Against this backdrop, the steady depreciation of the Turkish Lira has created a perception that the U.S. maintains an upper hand over the economy, an irksome consideration for Turks. After sharp depreciations, some have smashed their iPhones and burned dollar bills on YouTube as public displays of protest. Real weaknesses in the economy are glossed over with criticism of the U.S. and the fabricated “interest rate lobby.” Rhetoric aside, Turkey has made moving away from the dollar for its international trade policy an economic priority and is following through.

How has Turkey sought to sidestep the dollar in international trade?

Turkey’s finance minister Berat Albayrak has made it clear that prioritizing trade in local currencies by opening foreign currency liquidity swap agreements with other countries is a major goal of the administration. These swap agreements generally work in two transactions. First, a foreign central bank sells local currency for Turkish Liras, holding the proceeds in an account for the Central Bank of Turkey (TCMB). The foreign central bank and TCMB then enter into an agreement for the foreign central bank to buy back its currency on a future date at the same exchange rate. The foreign central bank can use the swap facility to make Lira-denominated loans in its jurisdiction and vice versa for the TCMB, reducing exchange rate risk and eliminating the need for transactions in hard currencies.

Earlier this year Turkey made a push to establish swap agreements with England, Japan, South Korea, Malaysia, and India and sought to expand on agreements with China and Qatar (Kucukgocmen, 2020) (Gumrukcu, 2020). Qatar tripled its swap line to $15 billion in local currencies last month, providing liquidity for Turkey.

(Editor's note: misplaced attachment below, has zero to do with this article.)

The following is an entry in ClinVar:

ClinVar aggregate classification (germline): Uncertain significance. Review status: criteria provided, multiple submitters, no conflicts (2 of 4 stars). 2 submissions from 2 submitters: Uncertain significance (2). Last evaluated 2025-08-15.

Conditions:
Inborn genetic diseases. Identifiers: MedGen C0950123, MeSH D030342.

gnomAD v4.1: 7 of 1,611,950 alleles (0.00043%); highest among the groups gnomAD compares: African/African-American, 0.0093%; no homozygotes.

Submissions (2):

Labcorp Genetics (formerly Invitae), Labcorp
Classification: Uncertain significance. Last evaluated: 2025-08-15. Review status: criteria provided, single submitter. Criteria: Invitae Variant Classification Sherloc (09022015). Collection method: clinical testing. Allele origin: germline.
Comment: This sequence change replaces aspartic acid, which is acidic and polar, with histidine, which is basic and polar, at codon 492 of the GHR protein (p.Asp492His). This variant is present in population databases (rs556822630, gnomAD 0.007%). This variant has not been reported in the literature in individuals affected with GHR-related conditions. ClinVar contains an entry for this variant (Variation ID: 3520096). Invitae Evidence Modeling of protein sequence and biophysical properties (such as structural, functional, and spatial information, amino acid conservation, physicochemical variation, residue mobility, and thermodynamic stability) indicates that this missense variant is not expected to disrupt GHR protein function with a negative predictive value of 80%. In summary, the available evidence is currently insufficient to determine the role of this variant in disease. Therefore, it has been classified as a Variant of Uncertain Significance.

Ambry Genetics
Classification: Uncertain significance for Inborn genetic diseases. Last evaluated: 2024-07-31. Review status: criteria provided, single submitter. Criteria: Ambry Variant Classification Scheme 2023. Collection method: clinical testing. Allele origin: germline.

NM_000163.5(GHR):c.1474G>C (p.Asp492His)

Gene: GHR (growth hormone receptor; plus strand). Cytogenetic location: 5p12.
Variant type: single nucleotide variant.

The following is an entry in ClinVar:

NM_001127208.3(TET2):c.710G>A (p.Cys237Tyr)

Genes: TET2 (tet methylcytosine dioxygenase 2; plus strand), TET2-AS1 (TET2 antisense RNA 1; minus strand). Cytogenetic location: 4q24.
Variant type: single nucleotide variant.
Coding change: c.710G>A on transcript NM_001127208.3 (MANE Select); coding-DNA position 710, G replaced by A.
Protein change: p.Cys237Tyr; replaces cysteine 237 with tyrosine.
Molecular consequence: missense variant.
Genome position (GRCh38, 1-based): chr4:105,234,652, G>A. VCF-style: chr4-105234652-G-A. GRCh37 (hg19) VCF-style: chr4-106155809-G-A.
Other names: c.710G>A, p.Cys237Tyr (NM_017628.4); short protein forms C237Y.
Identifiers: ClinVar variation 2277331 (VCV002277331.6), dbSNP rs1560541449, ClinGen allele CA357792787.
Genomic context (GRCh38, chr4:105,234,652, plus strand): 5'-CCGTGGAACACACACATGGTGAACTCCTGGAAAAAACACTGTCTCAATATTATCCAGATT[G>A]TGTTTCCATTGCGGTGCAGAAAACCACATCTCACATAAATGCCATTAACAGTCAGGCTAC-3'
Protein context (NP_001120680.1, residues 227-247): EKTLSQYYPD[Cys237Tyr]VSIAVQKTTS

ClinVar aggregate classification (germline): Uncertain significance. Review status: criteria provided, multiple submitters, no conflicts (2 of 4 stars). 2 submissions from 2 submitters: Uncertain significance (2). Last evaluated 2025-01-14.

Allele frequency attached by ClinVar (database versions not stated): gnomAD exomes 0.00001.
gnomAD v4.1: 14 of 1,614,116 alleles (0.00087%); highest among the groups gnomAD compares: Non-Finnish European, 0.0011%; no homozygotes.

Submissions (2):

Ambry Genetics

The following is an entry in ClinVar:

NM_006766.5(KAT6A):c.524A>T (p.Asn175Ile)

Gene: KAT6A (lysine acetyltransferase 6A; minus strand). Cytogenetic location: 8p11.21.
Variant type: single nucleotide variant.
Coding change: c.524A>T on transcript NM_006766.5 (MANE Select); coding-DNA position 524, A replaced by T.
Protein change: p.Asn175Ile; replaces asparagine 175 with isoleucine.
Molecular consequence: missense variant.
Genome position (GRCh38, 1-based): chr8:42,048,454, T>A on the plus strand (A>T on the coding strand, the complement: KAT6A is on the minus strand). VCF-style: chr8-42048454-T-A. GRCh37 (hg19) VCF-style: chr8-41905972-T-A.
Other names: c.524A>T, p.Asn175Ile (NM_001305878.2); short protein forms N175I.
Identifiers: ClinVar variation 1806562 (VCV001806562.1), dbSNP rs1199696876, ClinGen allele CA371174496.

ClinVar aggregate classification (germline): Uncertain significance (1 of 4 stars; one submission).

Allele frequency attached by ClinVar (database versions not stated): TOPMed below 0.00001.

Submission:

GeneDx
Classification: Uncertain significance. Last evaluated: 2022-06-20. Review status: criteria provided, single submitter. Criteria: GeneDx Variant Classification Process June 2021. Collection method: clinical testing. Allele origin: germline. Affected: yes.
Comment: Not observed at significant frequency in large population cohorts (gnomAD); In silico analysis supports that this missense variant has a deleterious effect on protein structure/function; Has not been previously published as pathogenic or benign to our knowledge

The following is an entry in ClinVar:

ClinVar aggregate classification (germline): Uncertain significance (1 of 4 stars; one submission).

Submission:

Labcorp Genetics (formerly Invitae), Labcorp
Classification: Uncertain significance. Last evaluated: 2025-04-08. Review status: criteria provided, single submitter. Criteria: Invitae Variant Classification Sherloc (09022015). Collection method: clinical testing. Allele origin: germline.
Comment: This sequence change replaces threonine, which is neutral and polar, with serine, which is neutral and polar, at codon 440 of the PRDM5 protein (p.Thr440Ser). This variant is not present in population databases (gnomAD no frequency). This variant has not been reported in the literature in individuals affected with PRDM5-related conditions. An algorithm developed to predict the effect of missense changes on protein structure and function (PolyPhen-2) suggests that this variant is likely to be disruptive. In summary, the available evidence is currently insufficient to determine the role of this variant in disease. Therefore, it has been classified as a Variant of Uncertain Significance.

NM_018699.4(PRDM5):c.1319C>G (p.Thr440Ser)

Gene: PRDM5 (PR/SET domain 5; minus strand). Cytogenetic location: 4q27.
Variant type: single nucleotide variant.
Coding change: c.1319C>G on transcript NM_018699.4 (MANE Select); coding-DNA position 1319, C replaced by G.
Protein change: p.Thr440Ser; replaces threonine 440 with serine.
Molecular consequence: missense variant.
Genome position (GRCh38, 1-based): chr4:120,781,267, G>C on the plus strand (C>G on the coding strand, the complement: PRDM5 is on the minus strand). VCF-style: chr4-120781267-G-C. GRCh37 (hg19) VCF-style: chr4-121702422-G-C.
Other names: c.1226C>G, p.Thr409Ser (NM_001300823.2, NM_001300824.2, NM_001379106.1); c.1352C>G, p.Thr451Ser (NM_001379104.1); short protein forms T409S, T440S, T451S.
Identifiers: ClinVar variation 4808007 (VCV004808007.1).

Another front to bypass the dollar in international trade involves the creation of an alternative to the SWIFT system, which facilitates international payments. The effort has support from the E.U., Russia, and China, as well as Turkey, but has not yet come to fruition due to the difficulty of creating a network of great enough scale. The withdrawal of the U.S. from the Iran Nuclear deal (JCPOA) caused frustration among European partners that remained in the deal, and Russia and China have long sought to knock the dollar off its pedestal as the dominant currency for international trade. While most banks’ use of SWIFT allows the U.S. greater ability to impose sanctions for illicit trade with Iran, an alternative would make imposing these more difficult.

Turk Telekom’s recent Yuan transaction provides a microcosm of what may come if countries continue to see the dollar as a threat and impediment to international trade. Since World War II, the U.S. has fostered an international monetary system and trading regime that bolsters cooperation, leading to unprecedented global economic growth over the second half of the 20th century. Its recent turn toward isolationism and protectionism has put these efforts in jeopardy and its leadership in doubt. Turkey, with its long list of grievances against Washington, is one of several countries trying to chart a different course.

Works Cited

Anadolu Ajans. (2020, June 20). Turk Telekom uses yuan for trade with China. Retrieved from Hurriyet Daily News: https://www.hurriyetdailynews.com/turk-telekom-uses-yuan-for-trade-with-china-155845

Gumrukcu, T. (2020, May 27). Turkey holding swap talks with several countries: Finance Minister. Retrieved from Reuters: https://uk.reuters.com/article/us-turkey-economy-swaps/turkey-holding-swap-talks-with-several-countries-finance-minister-idUKKBN23331I

Kucukgocmen, A. (2020, June 19). Turkish central bank says used Chinese yuan funding for first time. Retrieved from Reuters: https://www.reuters.com/article/us-turkey-cenbank-china/turkish-central-bank-says-used-chinese-yuan-funding-for-first-time-idUSKBN23Q2AH